dents stated there should be a
grade requirement for having
the privilege. Beth Morris com
mented, “Yes, students should
have to keep their grades up;
this isn’t playschool.”
Out of eight college stu
dents at St. Mary’s all approved
of the idea of having SDH on
weeknights. Susan Steele
stated on the subject, “Stu
dents need to be given a chance
to make their own decisions in
stead of being given more
rules.”
A GOOD WAY TO HEALTH: VITAMINS
by Beth Morris
Vitamins. Everyone wants
to know what they really do for
you. Do supplements help? Can
they hurt you? These are some
of the questions I’m dealing
with this month.
The body requires many
substances to keep it function
ing normally, and vitamins are
one of them. The only disease
they can cure or prevent is one
'^ich Is caused by a dificiency
of a specific vitamin.
Tbe term Vitamin refers to
the nutrient found in food while
Vitamin Supplement names the
Imitation of that nutrient, made
Into a pill form. The body
^nnot tell the difference be
tween the two forms. Food,
however, can provide rrrore than
Just one type vitamin and
supplies energy too, it's a pack-
®9e deal. Vitamin supplements
*^n not provide energy.
If you eat a balanced and
Adequate diet, you can meet all
Vour nutrient needs within a
'^®®sonable calorie allowance.
Having done this, you do not
need to take supplements.
This is simply a brief sui^
mary of the Vitamins A, D, E,
Tand C. More specific and in
depth information is always
Sable if you are really inter
ested (and I do not mean from
SUpolltan,, Glamor or
Madmoiselle, either.) ^
Vitamins A, E, D, a
are fat soluable
more specifically »
fattv tissues. intaKe
ecisiiK>‘ soluble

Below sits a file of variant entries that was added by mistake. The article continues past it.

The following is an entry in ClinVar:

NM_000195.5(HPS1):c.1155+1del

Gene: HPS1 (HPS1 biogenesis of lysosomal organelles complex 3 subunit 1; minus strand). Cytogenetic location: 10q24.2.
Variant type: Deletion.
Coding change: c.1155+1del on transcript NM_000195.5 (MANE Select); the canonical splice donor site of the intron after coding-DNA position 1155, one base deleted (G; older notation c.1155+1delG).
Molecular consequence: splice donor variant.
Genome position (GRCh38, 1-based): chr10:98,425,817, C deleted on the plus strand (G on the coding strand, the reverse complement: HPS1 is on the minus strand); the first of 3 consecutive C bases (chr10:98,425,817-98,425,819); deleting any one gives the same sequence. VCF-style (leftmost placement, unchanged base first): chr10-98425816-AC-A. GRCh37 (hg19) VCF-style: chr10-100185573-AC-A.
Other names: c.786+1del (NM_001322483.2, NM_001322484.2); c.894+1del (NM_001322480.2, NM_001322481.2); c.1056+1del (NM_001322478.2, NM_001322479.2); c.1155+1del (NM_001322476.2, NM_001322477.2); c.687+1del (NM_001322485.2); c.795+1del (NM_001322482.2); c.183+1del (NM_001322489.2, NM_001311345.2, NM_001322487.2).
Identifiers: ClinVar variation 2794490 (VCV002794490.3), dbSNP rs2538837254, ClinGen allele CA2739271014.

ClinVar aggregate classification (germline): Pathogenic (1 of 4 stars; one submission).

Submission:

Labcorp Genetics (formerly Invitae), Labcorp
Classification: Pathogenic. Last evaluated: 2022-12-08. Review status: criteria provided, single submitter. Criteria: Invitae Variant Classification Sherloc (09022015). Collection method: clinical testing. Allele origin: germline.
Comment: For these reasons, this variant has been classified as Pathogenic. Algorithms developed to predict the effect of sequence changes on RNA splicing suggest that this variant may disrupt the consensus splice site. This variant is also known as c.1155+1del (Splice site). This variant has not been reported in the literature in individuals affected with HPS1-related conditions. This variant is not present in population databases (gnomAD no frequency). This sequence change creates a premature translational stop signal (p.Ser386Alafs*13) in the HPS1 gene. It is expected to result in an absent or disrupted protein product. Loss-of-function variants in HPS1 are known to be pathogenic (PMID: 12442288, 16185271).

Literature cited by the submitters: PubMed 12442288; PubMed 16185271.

it^^t Stored
which means it is no
and must be provided everyday
'^'^ncf/on- does not pre-
infection but rather matn-
m healthy condition of
tains the r
Deficiency - causes a pro
tein to be secreted which dries
the epithelial tissues making
them hosts for bacterial infec
tion.
Toxicity- mainly from cap
sule form; joint pain, stunted
growth, bone abnormalities,
cessation of menstruation,
nausea, gastrointestional
misery, rashes and enlargement
of liver and spleen.
Sources- liver, milk, sweet
potatoes, carrots, spinach,
cantaloup, squash, broccoli,
nnd apricots.
As a rule you should in
clude dark green or deep orange
vegetables or fruits in your diet
every other day.
Vitamin E
Function - protects poly
unsaturated fats from destruc
tion by oxygen.
Deficiency - almost im
possible because it is so wide
spread in foods.
, .. Toxidty - rare • •
Sources - Vegetable oil, It is also synthesized by bac-
margarine. teria in the intestinal tract.
Vitamin D
Function- makes possible
the absorption of calcium and
phosphorus.
Deficiency- osteomalacia:
disease in adults which
weakens bones.
Toxidty - diarrhea, head
ache, nausea, and calcium
deposits in soft tissues of
body.
Sources - The sun (the
ultraviolet rays stimulate the
production of the vitamin in the
body) fish liver oils, sardines,
salmon, milk and egg yolks.
Vitamin K
Function - necessary for
blood clotting.
Deficiency - poor blood
clotting; free bluing.
Toxidty - an excess is
toxic and therefore available
only through prescription..
Sources - greert leafy
vegetables, tomatoes and liver.
Vitamin C
Function - essential for
forming collagen which is part
of the body’s defense and repair
system. Collagen enables the
body to withstand injury and in
fection and forms the base of all
connective tissues such as
bones, teeth, skin and tendons.
Defidency- seen mainly in
male teenagers and elderly men
who do not eat vegetables and
salads. Smoking cigarettes
seems to interfere with the use
of Vitamin C.
Toxidty - raises uric acid
level of urine and so can cause
gout in some people, can ob
scure the results of some medi
cal tests, impairs ability of
white blood cells to kill bacteria
therefore can worsten the infec
tion, can affect fertility and the
health of the fetus.
Sources - Citrus fruits,
(Continued on Page 3)
    

Page Text

This is the computer-generated OCR text representation of this newspaper page. It may be empty, if no text could be automatically recognized. This data is also available in Plain Text and XML formats.

Return to page view